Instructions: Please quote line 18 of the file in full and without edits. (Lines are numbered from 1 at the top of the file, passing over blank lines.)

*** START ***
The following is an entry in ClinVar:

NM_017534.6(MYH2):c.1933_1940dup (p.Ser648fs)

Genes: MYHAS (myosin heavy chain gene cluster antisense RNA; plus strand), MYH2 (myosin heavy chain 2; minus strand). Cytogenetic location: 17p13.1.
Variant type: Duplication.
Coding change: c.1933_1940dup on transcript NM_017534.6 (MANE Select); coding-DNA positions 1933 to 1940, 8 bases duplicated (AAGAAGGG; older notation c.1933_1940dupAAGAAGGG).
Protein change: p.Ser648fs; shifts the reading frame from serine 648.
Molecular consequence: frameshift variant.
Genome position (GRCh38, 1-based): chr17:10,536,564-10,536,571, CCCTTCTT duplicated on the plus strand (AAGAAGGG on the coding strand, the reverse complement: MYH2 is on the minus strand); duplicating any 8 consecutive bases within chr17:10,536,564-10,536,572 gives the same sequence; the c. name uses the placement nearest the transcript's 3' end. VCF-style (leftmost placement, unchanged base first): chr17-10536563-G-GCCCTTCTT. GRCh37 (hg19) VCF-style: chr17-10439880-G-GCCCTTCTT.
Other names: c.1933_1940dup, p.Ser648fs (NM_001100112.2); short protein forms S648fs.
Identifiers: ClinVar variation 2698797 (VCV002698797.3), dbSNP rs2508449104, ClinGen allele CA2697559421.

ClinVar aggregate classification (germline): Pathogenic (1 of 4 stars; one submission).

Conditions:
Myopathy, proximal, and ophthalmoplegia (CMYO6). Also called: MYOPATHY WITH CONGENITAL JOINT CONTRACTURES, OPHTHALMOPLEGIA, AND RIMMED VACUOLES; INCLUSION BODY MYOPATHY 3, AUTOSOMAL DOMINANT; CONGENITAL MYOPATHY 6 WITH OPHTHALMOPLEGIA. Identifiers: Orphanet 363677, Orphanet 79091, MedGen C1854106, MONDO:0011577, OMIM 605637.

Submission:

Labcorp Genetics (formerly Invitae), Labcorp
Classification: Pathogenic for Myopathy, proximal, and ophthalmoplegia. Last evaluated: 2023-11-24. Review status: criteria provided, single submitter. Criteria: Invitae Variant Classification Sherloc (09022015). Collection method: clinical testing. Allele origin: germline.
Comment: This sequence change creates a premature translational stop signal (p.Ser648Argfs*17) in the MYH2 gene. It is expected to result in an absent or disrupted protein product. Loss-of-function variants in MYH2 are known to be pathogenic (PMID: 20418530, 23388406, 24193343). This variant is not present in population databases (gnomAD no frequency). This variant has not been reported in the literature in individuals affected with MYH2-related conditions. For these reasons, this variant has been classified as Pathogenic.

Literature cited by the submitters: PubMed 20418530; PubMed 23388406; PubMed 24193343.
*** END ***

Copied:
Literature cited by the submitters: PubMed 20418530; PubMed 23388406; PubMed 24193343.